At the bilateral German-Polish economy forum in Berlin, Germany’s economy and energy minister Peter Altmaier and Poland’s technology minister Jadwiga Emilewicz tabled a joint declaration that outlines strategic cooperation in several fields of industrial policy and includes a commitment to “investigate possibilities to work together towards the endeavour of forming a project of common European interest in battery cell production.”

The German official says that batteries are one of the most important technologies both for the expected boom in electric mobility as well as for a multitude of other uses for electricity storage devices, such as home batteries in private households. “The ability to use this technology in a large variety of applications and on a large scale is crucial in order to remain competitive,” the common declaration reads.

“In terms of quantity, Germany is our number one partner, but we would expect more in terms of quality. Incidentally, it is not our biggest economic partner that has the most R&D centres in Poland, but the United States, which is not even in the top ten,” Emilewicz stressed.

The declaration was signed at the Polish-German Economic Forum in Berlin, which attracted close to 400 representatives of businesses.


Foreign Affairs

20 Years in NATO

After the collapse of the Soviet Union in 1991, Poland’s accession to NATO became a strategic goal and twenty years ago, the first major post–Cold War expansion of the Alliance took place in an unlikely place: Independence, Missouri. Hungary, the Czech Republic and Poland officially entered the organization in a ceremony at the Truman Library organized by the US Secretary of State, Madeleine Albright, herself a refugee from Czechoslovakia. The Polish foreign minister (and future liberal MEP), Bronisław Geremek, expressed his gratitude to Madame Secretary. He told her that this enlargement was “the most important event that has happened to Poland since the onset of Christianity.”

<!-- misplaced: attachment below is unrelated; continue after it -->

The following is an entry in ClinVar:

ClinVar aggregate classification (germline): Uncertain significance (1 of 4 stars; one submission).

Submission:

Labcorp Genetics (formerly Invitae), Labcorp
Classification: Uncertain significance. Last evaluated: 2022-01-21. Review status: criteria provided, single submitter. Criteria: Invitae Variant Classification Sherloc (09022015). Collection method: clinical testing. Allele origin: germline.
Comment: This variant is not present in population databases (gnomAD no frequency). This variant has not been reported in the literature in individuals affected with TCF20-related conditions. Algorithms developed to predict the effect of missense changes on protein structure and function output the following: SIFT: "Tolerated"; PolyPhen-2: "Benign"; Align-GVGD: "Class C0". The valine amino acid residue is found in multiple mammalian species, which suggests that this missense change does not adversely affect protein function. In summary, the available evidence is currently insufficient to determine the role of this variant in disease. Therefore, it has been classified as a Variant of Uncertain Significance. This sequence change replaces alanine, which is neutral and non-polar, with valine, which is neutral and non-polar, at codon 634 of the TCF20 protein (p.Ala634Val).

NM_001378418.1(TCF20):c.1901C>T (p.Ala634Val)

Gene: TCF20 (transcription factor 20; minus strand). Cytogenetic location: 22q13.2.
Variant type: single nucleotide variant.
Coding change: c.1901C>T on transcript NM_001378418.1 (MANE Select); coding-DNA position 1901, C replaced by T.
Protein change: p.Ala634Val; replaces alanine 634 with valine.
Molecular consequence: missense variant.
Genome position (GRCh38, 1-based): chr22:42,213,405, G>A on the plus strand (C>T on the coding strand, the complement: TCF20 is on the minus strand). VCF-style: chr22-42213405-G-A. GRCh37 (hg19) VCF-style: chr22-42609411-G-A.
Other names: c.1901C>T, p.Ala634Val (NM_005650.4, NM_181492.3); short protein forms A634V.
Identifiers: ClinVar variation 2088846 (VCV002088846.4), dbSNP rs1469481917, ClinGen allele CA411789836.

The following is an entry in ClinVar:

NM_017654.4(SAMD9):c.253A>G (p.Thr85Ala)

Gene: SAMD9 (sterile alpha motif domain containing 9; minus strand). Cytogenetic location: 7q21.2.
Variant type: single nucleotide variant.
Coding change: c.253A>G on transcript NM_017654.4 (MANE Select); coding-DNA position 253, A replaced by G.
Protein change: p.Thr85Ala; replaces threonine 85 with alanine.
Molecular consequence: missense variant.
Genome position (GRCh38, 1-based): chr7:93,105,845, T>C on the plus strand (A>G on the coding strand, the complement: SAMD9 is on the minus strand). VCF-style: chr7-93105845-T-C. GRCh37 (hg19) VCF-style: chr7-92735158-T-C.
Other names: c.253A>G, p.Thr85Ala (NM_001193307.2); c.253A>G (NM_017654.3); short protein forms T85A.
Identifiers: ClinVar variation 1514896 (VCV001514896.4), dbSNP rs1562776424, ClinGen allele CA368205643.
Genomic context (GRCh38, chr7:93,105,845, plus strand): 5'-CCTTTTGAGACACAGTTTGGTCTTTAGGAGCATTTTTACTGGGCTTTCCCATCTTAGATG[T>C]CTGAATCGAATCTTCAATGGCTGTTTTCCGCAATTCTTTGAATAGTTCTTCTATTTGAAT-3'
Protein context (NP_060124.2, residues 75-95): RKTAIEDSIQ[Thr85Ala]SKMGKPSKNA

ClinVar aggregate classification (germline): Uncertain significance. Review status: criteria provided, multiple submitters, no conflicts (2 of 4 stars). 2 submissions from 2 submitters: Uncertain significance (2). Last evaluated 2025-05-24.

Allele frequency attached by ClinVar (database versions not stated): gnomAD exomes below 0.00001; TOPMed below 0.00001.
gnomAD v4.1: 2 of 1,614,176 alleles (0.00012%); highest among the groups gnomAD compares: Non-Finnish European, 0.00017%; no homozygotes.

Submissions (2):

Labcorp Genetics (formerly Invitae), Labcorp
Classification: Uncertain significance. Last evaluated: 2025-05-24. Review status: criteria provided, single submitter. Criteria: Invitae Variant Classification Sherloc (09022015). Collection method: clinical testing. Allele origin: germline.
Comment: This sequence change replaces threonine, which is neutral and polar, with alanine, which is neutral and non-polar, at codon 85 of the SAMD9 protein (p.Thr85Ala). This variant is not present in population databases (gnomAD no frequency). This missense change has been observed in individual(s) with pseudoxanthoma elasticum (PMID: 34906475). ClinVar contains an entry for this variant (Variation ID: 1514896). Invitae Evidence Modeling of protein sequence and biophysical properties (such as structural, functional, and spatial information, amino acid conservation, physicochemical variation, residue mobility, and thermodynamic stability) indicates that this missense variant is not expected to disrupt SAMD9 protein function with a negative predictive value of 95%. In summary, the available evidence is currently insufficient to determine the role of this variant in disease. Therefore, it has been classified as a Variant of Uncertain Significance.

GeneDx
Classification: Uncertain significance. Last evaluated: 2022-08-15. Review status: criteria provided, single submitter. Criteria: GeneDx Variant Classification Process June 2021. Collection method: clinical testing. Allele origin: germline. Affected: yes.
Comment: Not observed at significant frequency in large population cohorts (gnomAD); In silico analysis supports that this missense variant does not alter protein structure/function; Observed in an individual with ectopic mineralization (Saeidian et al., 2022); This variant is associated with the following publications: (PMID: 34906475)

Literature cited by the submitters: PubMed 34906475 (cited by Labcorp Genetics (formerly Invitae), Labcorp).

Madeleine Albright is the first female United States Secretary of State in U.S. history (1997-2001). She was nominated for this office by President Bill Clinton. Earlier she worked at the White House where her duties were connected with the foreign policy. She was a member of the Woodrow Wilson International Center for Scholars at the Smithsonian Institution and was appointed the American Ambassador to the United Nations in 1993.

To celebrate this anniversary Madeline Albright visited Warsaw and was welcomed with all honors, like a real leader. During her speech at the Warsaw University she warned about terrible consequences of fascism and nationalism.

To celebrate the anniversary president Andrzej Duda hosted an annual briefing of representatives of the Defence Ministry and the Polish Armed Forces for the first time in the Presidential Palace. He also visited the headquarters of the Multinational Corps Northeast in Szczecin.